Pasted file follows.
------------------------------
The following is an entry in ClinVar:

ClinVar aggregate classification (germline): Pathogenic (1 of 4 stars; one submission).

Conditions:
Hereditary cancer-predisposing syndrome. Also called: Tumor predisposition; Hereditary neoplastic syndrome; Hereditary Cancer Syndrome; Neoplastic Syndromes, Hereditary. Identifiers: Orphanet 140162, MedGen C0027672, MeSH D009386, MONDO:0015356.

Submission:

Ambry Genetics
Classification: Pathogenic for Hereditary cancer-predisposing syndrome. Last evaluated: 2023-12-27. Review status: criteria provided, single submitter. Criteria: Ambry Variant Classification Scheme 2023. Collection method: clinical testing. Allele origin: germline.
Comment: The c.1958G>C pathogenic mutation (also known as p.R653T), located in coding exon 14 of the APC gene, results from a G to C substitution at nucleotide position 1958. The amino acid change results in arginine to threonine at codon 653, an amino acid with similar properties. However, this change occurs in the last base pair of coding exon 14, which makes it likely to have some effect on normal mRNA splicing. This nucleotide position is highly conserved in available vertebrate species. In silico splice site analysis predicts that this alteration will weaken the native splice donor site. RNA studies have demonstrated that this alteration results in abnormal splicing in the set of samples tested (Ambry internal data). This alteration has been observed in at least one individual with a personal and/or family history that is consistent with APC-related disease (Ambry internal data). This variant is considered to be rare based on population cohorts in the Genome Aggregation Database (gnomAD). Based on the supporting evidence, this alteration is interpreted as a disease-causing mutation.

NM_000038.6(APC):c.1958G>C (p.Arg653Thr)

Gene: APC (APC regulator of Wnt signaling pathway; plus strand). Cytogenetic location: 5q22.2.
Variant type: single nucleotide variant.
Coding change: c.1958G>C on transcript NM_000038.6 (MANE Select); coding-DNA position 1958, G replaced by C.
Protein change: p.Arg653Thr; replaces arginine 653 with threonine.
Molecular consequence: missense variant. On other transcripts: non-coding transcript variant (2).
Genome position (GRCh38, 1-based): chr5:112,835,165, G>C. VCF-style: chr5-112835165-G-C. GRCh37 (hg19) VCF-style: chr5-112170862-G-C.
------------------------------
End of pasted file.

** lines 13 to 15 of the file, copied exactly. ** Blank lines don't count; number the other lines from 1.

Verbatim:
Protein change: p.Arg653Thr; replaces arginine 653 with threonine.
Molecular consequence: missense variant. On other transcripts: non-coding transcript variant (2).
Genome position (GRCh38, 1-based): chr5:112,835,165, G>C. VCF-style: chr5-112835165-G-C. GRCh37 (hg19) VCF-style: chr5-112170862-G-C.